Jealous: Topic sentence 2Sir, ‘twas not/ Her husband’s presence only, called that spot/ Of joy into the duchess’ cheek (lines 13-14)Perhaps/ Fra Pandolf chanced to say..faint / Half flush that dies along her throat (Lines 15-19)Such stuff/ Was courtesy, she thought, and cause enough/ For calling up that spot of joy (20-21)She liked whatever/ She looked on, and her looks went everywhere/….the approving speech,/ Or blush, at least (lines 23-31)All and each/ Would draw from her alike the approving speech,….as if she ranked/ My gift of a 900 years old name/ With anybody’s gift (lines 29-32)Oh sir, she smiled, no doubt,/ Whenever I passed her; but who passed without/ Much the same smile? (lines 44-45)MAX 1600 AND MIN 1400 WORDS
Jealous: Topic sentence 2 Sir, ‘twas not/ Her husband’s presence only, called that spot/ Of joy into the duchess’ cheek (lines 13-14) Perhaps/ Fra Pandolf chanced to say..faint / Half flush that dies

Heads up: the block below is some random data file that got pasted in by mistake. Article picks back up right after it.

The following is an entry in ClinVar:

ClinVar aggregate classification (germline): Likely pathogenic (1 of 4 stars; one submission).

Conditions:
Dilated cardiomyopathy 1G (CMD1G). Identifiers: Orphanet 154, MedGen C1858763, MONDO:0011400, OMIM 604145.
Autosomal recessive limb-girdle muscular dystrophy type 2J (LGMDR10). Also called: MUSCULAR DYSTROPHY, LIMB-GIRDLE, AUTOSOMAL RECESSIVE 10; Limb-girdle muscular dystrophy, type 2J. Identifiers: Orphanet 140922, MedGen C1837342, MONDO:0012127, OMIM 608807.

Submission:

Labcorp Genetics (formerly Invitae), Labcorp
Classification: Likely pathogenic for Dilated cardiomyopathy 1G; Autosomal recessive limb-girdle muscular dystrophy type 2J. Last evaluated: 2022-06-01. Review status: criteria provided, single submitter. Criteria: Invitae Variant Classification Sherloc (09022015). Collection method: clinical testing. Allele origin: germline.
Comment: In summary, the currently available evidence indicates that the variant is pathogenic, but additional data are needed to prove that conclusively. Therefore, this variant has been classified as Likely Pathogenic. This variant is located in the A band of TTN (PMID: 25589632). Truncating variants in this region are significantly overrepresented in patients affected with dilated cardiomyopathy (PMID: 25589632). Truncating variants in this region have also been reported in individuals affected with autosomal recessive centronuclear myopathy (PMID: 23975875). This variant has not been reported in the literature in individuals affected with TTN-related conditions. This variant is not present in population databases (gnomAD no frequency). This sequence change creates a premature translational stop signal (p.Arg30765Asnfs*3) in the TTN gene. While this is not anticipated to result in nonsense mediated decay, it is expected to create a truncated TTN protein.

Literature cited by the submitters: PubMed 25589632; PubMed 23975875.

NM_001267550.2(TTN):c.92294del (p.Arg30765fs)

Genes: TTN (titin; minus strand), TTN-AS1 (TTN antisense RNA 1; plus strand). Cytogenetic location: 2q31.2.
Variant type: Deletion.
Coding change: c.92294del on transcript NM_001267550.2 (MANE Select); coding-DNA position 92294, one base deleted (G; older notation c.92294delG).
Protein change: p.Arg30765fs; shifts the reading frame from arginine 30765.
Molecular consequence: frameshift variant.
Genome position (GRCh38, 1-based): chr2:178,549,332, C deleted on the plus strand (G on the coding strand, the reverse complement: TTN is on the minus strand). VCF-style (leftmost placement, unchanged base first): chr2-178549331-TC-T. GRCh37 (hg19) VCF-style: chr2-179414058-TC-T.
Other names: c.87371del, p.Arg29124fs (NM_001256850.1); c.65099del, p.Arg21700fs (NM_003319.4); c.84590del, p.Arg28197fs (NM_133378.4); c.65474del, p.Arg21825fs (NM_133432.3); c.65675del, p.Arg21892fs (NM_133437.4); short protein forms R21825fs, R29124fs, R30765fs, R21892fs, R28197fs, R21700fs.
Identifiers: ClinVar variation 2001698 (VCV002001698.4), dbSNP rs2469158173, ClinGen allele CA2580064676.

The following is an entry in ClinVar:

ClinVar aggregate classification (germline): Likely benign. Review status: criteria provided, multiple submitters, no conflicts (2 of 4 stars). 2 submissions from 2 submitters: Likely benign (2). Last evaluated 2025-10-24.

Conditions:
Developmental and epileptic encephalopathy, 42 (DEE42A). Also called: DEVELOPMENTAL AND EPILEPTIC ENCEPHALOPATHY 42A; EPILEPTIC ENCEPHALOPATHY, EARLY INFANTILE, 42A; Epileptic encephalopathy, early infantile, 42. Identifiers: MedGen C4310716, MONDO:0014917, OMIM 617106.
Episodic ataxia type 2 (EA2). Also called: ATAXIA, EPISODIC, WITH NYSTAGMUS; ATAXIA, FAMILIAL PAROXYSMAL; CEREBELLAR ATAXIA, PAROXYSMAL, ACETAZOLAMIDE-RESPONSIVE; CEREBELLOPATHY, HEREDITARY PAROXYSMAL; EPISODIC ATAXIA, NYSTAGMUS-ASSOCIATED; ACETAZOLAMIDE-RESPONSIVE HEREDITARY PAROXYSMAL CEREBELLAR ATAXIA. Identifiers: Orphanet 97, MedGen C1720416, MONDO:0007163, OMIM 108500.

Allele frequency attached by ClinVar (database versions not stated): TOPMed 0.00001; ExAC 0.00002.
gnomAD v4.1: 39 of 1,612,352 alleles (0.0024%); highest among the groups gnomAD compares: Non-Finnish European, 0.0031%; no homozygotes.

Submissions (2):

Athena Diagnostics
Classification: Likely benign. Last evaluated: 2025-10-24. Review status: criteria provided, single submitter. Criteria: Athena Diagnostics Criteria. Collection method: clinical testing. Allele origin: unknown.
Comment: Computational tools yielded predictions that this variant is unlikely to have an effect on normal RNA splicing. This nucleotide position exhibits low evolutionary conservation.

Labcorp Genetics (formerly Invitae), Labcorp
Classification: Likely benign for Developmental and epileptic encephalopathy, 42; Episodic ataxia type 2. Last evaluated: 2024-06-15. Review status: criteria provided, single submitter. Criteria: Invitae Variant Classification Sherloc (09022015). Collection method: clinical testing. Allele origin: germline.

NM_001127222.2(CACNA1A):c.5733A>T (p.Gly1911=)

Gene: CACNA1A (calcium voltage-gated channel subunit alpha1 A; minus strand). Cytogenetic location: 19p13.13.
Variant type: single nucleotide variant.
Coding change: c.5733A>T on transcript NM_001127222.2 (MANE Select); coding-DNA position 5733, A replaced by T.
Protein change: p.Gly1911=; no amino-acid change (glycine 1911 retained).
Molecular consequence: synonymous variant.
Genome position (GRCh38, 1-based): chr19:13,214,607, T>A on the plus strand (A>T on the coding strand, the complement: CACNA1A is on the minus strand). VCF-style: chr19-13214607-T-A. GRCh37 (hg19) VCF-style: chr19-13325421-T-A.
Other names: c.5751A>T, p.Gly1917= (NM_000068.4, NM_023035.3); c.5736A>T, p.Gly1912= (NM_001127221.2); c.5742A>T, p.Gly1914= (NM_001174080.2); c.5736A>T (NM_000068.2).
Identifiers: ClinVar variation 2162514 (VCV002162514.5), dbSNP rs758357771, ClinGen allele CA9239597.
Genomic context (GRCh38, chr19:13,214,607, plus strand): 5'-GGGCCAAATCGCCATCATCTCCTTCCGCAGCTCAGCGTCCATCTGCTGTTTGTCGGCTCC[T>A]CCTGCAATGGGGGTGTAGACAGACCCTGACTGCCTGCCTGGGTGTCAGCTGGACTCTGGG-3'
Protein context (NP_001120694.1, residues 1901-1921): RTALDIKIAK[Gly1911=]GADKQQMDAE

Character Analysis Outlines My Last Duchess The Duke was wicked/controlling and jealous and his arrogant and conceited ways revealed his lack of respect for women. Wicked/Controlling: Topic sentence 1 That’s my last Duchess painted on the wall,/ looking as if she were alive (lines 1-2) But to myself they turned (since none puts by/ The curtain I have drawn for you, but I) (lines 9-10) This grew; I gave commands;/ Then all smiles stopped together (lines 31-33) The Count your master’s known munificence/Is ample warrant……dowry will be disallowed (lines 49-52) Though his fair daughter’s self, as I avowed/ At starting is my object (lines 52-53) Jealous: Topic sentence 2 Sir, ‘twas not/ Her husband’s presence only, called that spot/ Of joy into the duchess’ cheek (lines 13-14) Perhaps/ Fra Pandolf chanced to say..faint / Half flush that dies along her throat (Lines 15-19) Such stuff/ Was courtesy, she thought, and cause enough/ For calling up that spot of joy (20-21) She liked whatever/ She looked on, and her looks went everywhere/….the approving speech,/ Or blush, at least (lines 23-31) All and each/ Would draw from her alike the approving speech,….as if she ranked/ My gift of a 900 years old name/ With anybody’s gift (lines 29-32) Oh sir, she smiled, no doubt,/ Whenever I passed her; but who passed without/ Much the same smile? (lines 44-45) Conceited/Arrogant: Topic sentence 3 To make your will/ Quite clear…..E’n then would be some stooping; and I choose/ Never to stoop (lines 36-43) I said/”Fra Pandolf by design, for never read/ Strangers like you that pictured countenance,/…/ How such a glance came there (lines 6-9) Even had you skill/ In speech (which I have not) (LINE 36) Notice Neptune, though/….cast in bronze for me! (lines 54-56) Compare and Contrast Dover Beach and To His Coy Mistress In the two poems, both narrators seek a connection, but with very different motivation and very different outcomes Both want a connection-Topic Sentence 1 The sea is calm tonight./The tide is full, the moon lies fair/Upon the straits; on the French coast the light/Gleams and is gone; the cliffs of England stand,/Glimmering and vast, out in the tranquil bay. (Arnold lines 1-5) Come to the window. Sweet is the night air! (Arnold line 6) Ah love, let us be true/To one another (Arnold lines29-30) Had we but world enough and time, /This coyness, lady, were no crime (Marvell lines 1-2) Therefore, while the youthful hue/Sits on the skin like morning dew,/And while thy willing soul transpires/At every pore with instant fires (Marvell lines 33-36) Matthew Arnold seeks a spiritual connection-Topic Sentence 2 Listen! You hear the grating roar/Of pebbles which the waves draw back, and fling/…..With tremulous cadence slow, and bring/The eternal note of sadness in. (Arnold lines 9-14) Sophocles long ago/Heard it on the Aegean, and it brought/Into his mind the turbid ebb and flow/Of human misery (lines 15-17) The Sea of Faith/Was once, too, at the full, and round the earth’s shore/Lay like the folds of a bright girdle furled/But……….naked shingles of the world. (Arnold lines 21-28) The world which seems/To lie before us like a land of dreams/….Hath really neither joy, nor love, nor light,/Nor certitude, nor peace, nor help for pain: (Arnold lines 30-34) Alarms of struggle and flight,/Where ignorant armies clash by night (Arnold lines 6-37) Andrew Marvell seeks a temporary, physical connection-Topic Sentence 3 I would/Love you ten years before the Flood,/And you should, if you please, refuse/Till the conversion of the Jews (Marvell lines 7-10) My vegetable love should grow/Vaster than empires and more slow; (Marvell lines 11-12) For, lady, you deserve this state,/Nor would I love at lower rate (Marvell lines 20-21) And yonder all before us lie/Deserts of vast eternity./Thy beauty…..do there embrace (Marvell lines 23-32) Let us sport us while we may,/And now like amorous birds of prey (Marvell lines 37-38) Tear our pleasures with rough strife/Through the iron gates of life;/Thus, though we cannot make our sun/Stand still, yet we will make him run (Marvell lines 43-46) Do not go gentle into that good night In his poem Dylan Thomas expresses frustration/anger with his father’s indifference and Thomas encourages his father to resist/fight/rage against death and leave this live with no regrets. Frustration/Anger-Topic sentence 1 Old age should rave and burn at close of day (line 2) You my father on the sad height/ Curse, bless me know with your fierce tears I pray (lines 16-17) Rage/fight/resist death-Topic sentence 2 Rage, rage against the dying of the light (REPETITION-lines 3,9,15,19) Do not go gentle into that good night (REPETITION-lines 1,6,12,18 No Regrets-Topic sentence 3 Wise men at their end know dark is right,/ Because their words had forked no lightening (lines 4-5) Good men, the last wave by, crying how bright /Their frail deeds might have danced in a green bay (lines 7-8) Wild men, who caught and sang the sun in flight,/ And learn too late they grieved it on its way (lines 10-11) Grave men, near death, who see with blinding sight/ Blind eyes could blaze like meteors and be gay (lines 13-14)